Water Safety Tips For Dachshunds
The best way to cool your Dachshund down this summer is to get in the water. Go for a relaxing swim, a fun boat ride, or just splash in the creek.
But Wait! Before you dive in, you need to know the Water Safety Tips For Dachshunds.
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Before my husband and I had kids, we had three fur babies: Reno (mini dachshund), Bastian (beagle-dachshund mix), and Artemus (German Shepherd). We lived in the country, so there were lots of places to run and play for the dogs.
We enjoyed walking our pups down our little country road to a small creek several times a week. The dogs loved it! Artemus would wade in the water nice and easy to cool down and relax.
My dachshund, Reno, would circle the creek barking orders at Artemus and eventually jump in with a big splash. Bastian preferred to sniff around the water, he wasn’t much of a swimmer.
We have many fond memories just letting the dogs splash and cool off on those hot summer days. It was like taking them to their own personal water park.
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Summer Water Safety Tips For Dachshunds
Help your dog love the water! Here are some key tips on how to keep your dachshund safe in or around the water.
Some Dogs Can’t Swim
Never assume that all dogs can swim naturally when placed in the water. It’s just not true. Some dogs can’t swim or float well at all.
Some dog breeds, including: bulldogs, maltese, shih zu, and our dachshund pals may only be doing the doggy paddle for survival instead of enjoyment.
Our doxies have short and stubby legs, which can make it more difficult for them to float and paddle on their own for very long.
Never force your dachshund to swim. Some dogs may need a more gradual introduction to the water. Allowing them to watch you enjoy the water may coax them in on their own.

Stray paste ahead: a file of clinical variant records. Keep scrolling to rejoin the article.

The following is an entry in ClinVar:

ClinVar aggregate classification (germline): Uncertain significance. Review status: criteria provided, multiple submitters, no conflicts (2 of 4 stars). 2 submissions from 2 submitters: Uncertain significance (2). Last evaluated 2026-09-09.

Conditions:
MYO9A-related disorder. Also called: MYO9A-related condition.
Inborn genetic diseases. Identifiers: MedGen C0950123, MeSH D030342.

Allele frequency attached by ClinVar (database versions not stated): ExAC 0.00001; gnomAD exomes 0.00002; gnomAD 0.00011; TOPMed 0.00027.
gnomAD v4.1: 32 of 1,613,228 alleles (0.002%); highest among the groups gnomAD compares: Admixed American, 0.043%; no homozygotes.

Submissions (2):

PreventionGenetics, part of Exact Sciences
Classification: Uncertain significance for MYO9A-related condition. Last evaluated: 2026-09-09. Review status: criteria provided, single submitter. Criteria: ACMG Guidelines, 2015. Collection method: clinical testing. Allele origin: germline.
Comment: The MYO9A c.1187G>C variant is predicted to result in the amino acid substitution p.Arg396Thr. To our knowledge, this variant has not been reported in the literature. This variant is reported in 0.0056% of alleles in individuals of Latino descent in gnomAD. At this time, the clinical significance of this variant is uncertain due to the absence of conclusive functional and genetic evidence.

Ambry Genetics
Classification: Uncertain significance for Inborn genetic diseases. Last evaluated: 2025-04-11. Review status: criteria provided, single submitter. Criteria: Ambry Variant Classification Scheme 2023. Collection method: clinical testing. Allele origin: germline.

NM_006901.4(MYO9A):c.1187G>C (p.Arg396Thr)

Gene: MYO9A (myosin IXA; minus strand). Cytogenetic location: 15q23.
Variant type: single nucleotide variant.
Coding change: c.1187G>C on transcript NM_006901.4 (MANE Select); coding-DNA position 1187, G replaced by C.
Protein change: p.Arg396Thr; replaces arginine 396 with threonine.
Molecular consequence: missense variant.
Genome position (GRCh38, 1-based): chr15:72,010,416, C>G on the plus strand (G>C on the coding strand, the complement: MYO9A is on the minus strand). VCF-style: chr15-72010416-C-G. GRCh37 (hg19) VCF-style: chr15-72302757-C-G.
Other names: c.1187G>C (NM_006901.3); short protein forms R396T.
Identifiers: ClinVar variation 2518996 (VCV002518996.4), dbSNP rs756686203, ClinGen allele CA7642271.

If you force a scared dog into the water, it will create a bad experience. If they just don’t want to swim, you can help them enjoy a cool shady spot instead and try again another time. Different dogs have different comfort levels.
Some doxies have no fear and will jump right in the water by themselves (like my dog, Reno). Always keep a close eye on your doxie near any body of water.
If your dachshund takes a quick dip, stay very close and don’t look away. A dog can sink very quickly. Watch closely to prevent an accident.
Note: Even the best swimmers can still have an accident.
Always stay close and swim along side your dachshund in the water. Keep a leash on your dog when walking near the shore or swimming in the water.
I recommend using a floating dog leash (from Amazon). It is brightly colored so it is easy to see and if you need to do a quick rescue you can pull your pup to safety.
Note: Some folks recommend taking off the dog’s leash and collar to avoid getting caught on debris while swimming. If you keep your dachshund right next to you, this can be avoided. I would much rather have a leash or life jacket handle to grab than nothing at all.
Getting Out of the Water
It can be very difficult for your dog to exit the pool, lake, or pond by themselves. If it is too slippery or steep, your dog will need some extra help getting out of the water.
If you have an older dog with arthritis, it will be even harder for them to get out of the water.
Practice exiting the water a few times with your dog to show them the way out.
Swimming is a great exercise for dogs and humans, but it is tiring too. Dogs don’t understand how to preserve their energy while swimming. You have to be the one to take them out of the water for a cool down break and a fresh drink of water in the shade.
When we took our pups to a lake on vacation, every time we jumped in the water, they would too. We noticed that they wouldn’t get out of the water until we did. Even though they were wearing their life jackets, we made sure we all got out of the water for a break to stay safe.
Dog Life Jacket
Every year, my husband and I enjoy canoeing and kayaking at Pine Creek in Northern Pennsylvania. This past year, we read on their Facebook page that a large dog had fallen out of his family’s boat and was lost. He was found several days later, but he didn’t make it. Come to find out, he wasn’t wearing a life jacket.
Pine Creek really isn’t that rough, it has one section of small rapids, but definitely not white water rapids. I felt very sad for the family, but I was also very concerned that they took their dog in a boat without a flotation device.
Accidents like this happen too often…which is so sad, because they can be easily prevented with a dog life jacket.